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Case Reports in Cardiology
Volume 2014, Article ID 878915, 5 pages
http://dx.doi.org/10.1155/2014/878915
Case Report

Shoshin Beriberi Induced by Long-Term Administration of Diuretics: A Case Report

1Department of Cardiology, Toyota Memorial Hospital, 1-1 Heiwa-cho, Toyota 471-8513, Japan
2Department of Medicine, Mount Sinai Beth Israel, First Avenue at 16th Street, New York, NY 10003, USA

Received 19 May 2014; Accepted 21 June 2014; Published 3 July 2014

Academic Editor: Hajime Kataoka

Copyright © 2014 Naoki Misumida et al. This is an open access article distributed under the Creative Commons Attribution License, which permits unrestricted use, distribution, and reproduction in any medium, provided the original work is properly cited.

Abstract

Previous studies have suggested that diuretic therapy for heart failure may lead to thiamine deficiency due to the increased urinary thiamine excretion. Herein, we present the case of a 61-year-old man with shoshin beriberi, a fulminant form of wet beriberi, induced by long-term diuretic therapy. The patient had a history of heart failure with preserved ejection fraction and was receiving furosemide and trichlormethiazide therapy. He presented with worsening exertional dyspnea and was admitted for heart failure exacerbation. His condition failed to improve even after intensive treatment. A hemodynamic evaluation with the Swan-Ganz catheter revealed high-output heart failure with low peripheral vascular resistance. Thiamine was administered for suspected shoshin beriberi; his hemodynamic status improved dramatically within the next six hours. The serum thiamine level was below the normal range; the patient was therefore diagnosed with shoshin beriberi. The common causes of thiamine deficiency were not identified. Long-term diuretic therapy with furosemide and thiazide was thought to have played a major role in the development of thiamine deficiency. This case illustrates the importance of considering wet beriberi as a possible cause of heart failure exacerbation in patients taking diuretics, even when the common thiamine deficiency causes are not identified with history-taking.

1. Introduction

Beta-blockers and angiotensin converting enzyme inhibitors are now routinely used in the treatment of patients with chronic heart failure. Furthermore, nonpharmacological treatment has achieved marked progress. However, use of diuretics remains an important component of the treatment for moderate to severe chronic heart failure. Previous studies have suggested that diuretic therapy for heart failure may lead to thiamine deficiency due to the increased urinary thiamine excretion [1, 2]. Therefore, thiamine deficiency induced by furosemide is of particular interest beyond the spectrum of its well-known side effects. Thiamine is an essential cofactor in energy metabolism, and its deficiency may induce cardiovascular damage resulting in wet beriberi (beriberi heart disease), which is characterized by high-output heart failure with low peripheral vascular resistance. Herein, we present a case of shoshin beriberi, a fulminant form of wet beriberi, induced by long-term administration of the diuretics, furosemide, and thiazide.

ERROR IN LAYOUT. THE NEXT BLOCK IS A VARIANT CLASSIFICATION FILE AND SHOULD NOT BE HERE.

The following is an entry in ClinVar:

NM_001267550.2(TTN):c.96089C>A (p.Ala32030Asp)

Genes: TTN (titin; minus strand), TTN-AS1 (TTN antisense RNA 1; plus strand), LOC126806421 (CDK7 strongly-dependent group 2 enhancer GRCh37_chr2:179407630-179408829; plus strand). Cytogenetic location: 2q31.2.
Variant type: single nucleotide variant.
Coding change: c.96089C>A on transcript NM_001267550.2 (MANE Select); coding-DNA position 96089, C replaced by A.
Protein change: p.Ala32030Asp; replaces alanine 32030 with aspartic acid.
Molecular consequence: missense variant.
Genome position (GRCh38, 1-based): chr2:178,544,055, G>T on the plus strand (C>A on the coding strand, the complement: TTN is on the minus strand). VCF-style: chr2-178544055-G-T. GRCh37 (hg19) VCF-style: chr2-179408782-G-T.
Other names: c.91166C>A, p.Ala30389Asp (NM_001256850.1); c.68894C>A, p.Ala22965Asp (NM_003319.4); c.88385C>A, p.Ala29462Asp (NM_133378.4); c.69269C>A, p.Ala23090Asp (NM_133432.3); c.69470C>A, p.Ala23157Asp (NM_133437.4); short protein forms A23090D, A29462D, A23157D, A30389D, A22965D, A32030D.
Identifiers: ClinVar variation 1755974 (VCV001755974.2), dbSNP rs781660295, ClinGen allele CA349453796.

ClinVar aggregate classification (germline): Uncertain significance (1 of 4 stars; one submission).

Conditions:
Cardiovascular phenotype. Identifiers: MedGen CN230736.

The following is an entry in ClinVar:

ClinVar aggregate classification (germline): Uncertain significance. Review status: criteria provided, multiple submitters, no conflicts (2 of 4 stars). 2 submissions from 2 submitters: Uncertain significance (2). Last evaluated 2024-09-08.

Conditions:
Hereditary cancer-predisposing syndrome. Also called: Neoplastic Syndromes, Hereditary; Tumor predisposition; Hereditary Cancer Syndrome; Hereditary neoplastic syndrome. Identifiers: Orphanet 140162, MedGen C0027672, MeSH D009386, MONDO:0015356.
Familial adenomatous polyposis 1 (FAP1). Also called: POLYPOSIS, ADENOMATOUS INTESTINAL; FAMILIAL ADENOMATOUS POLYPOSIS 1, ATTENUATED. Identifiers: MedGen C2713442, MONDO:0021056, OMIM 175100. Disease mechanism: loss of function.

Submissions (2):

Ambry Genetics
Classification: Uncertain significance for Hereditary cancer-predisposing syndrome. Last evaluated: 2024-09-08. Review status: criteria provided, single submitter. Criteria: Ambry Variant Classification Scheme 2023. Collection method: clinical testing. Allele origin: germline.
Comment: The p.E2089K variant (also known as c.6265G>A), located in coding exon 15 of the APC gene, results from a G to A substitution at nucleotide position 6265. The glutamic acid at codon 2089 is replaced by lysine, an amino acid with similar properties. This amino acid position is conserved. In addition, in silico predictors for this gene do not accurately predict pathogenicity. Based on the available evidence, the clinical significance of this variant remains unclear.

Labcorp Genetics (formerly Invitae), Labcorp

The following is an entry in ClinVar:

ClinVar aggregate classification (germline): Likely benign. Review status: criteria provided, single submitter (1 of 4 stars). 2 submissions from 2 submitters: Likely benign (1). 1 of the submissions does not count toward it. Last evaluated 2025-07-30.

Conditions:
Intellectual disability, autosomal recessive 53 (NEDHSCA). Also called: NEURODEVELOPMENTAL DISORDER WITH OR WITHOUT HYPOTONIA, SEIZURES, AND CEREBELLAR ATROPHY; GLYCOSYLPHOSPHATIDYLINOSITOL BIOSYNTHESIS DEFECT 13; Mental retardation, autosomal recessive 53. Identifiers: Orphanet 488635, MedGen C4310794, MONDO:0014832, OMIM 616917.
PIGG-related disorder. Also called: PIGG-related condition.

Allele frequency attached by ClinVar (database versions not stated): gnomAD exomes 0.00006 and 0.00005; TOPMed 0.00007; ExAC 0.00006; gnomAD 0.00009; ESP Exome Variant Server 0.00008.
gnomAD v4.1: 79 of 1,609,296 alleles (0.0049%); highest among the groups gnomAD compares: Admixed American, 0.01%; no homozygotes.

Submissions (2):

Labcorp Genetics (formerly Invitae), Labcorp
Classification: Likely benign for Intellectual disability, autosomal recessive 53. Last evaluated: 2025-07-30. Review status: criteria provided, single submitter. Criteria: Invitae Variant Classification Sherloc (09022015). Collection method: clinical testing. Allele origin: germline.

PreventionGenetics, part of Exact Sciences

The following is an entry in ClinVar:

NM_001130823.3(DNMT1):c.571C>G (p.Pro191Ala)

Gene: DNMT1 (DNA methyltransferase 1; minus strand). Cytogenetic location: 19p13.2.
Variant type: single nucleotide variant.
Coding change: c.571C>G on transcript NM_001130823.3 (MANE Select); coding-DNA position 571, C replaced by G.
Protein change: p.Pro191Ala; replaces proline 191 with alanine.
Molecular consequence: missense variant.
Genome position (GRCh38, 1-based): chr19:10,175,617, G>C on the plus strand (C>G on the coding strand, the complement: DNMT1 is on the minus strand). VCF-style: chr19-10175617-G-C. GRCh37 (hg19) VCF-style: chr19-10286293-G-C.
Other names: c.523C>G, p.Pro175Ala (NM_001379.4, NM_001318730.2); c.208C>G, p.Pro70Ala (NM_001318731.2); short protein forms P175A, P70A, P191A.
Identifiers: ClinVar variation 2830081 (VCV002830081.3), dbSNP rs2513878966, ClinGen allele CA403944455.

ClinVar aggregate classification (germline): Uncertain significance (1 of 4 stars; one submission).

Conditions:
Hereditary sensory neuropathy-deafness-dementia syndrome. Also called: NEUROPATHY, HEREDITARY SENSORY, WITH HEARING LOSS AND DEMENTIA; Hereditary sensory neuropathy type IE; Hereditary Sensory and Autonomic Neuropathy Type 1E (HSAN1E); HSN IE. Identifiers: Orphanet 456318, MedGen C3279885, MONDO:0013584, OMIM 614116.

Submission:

2. Case Presentation

A 61-year-old man visited his primary care physician six months prior to admission with a complaint of exertional dyspnea for one month. Chest X-ray showed cardiomegaly and pulmonary vascular congestion. Echocardiography revealed a preserved ejection fraction with no significant valve disease. He was diagnosed as having congestive heart failure with preserved ejection fraction, and treatment was initiated six months prior to admission with medications including furosemide 40 mg/day, trichlormethiazide 1 mg/day, methyldigoxin 0.1 mg/day, and losartan 50 mg/day. His symptoms gradually resolved over the next several weeks. He developed slight myalgia in both thighs two months after the initiation of diuretics. Two weeks prior to admission, his exertional dyspnea recurred with gradual exacerbation; the patient therefore presented to our emergency department. His past medical history included diabetes mellitus and stage 3 chronic kidney disease secondary to diabetic nephropathy. He had no liver disease. The patient reported that he used to drink beer once a month and last consumed alcohol six months prior to admission. He also reported that he had consumed polished rice but had also been eating fruit and vegetables on a daily basis. The patient’s family members endorsed his abstinence from alcohol and his daily fruit and vegetable consumption. The patient was not taking any vitamin supplements.